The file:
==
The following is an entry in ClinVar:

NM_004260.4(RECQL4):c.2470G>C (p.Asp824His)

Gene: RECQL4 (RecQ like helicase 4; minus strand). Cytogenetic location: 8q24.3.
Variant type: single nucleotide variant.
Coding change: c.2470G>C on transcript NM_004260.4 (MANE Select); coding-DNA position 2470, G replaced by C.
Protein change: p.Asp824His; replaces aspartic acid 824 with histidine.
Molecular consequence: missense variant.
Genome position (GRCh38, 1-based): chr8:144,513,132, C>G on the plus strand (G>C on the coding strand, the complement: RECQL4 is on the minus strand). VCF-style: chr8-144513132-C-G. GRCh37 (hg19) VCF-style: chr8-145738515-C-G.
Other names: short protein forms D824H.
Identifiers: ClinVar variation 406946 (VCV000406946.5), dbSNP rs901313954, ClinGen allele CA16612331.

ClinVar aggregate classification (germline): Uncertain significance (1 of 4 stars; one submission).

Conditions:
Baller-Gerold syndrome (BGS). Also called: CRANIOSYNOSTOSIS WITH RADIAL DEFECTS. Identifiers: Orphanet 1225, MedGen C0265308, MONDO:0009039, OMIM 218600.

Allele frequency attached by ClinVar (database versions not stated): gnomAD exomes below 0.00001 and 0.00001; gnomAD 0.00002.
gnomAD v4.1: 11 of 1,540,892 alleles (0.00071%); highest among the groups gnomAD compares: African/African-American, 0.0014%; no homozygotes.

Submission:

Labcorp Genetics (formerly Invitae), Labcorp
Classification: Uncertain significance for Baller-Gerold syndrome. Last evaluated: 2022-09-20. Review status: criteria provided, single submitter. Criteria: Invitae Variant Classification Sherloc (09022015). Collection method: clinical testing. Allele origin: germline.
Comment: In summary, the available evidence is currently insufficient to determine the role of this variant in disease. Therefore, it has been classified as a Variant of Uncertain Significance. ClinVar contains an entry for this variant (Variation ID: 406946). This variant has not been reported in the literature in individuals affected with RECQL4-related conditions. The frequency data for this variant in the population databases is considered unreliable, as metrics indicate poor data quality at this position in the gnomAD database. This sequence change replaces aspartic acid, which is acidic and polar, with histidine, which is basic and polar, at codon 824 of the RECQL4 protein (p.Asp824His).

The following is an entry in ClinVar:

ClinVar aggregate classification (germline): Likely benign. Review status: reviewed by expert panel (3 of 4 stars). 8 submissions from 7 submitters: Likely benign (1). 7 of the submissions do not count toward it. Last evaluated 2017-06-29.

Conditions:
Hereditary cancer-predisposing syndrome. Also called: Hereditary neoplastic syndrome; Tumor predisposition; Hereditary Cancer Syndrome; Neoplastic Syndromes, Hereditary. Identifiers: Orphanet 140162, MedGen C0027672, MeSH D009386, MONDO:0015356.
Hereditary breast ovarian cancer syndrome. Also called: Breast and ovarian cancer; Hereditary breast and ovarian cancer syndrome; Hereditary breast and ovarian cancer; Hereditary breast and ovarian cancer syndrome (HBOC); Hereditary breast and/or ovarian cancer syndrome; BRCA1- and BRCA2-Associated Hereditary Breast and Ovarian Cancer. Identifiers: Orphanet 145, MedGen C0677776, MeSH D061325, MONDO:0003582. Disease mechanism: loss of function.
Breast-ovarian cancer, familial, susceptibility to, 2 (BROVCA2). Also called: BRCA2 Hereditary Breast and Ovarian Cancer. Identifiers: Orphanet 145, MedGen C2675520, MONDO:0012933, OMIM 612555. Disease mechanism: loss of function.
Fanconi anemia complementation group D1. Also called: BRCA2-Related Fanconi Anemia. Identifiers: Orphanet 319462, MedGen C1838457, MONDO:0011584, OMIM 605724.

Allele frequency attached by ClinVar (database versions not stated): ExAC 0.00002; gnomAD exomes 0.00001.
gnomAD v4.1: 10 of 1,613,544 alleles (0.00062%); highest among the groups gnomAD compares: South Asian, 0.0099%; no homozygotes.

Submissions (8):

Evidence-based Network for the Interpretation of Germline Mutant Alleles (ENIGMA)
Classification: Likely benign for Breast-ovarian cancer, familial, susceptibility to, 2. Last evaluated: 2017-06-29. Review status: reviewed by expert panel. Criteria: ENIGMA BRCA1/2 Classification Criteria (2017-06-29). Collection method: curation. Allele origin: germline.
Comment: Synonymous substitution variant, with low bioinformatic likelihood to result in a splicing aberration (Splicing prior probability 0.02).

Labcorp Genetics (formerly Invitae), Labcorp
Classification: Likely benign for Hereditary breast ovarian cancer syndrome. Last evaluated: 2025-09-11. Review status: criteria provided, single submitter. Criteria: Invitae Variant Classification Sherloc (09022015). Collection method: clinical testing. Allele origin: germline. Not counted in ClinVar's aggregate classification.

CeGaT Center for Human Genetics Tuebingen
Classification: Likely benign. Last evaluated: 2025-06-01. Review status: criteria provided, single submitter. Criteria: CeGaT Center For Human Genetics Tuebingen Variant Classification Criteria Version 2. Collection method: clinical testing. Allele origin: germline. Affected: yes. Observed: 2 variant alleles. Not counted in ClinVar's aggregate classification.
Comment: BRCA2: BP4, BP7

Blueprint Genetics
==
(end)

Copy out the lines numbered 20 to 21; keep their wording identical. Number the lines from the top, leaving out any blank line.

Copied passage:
The following is an entry in ClinVar:

ClinVar aggregate classification (germline): Likely benign. Review status: reviewed by expert panel (3 of 4 stars). 8 submissions from 7 submitters: Likely benign (1). 7 of the submissions do not count toward it. Last evaluated 2017-06-29.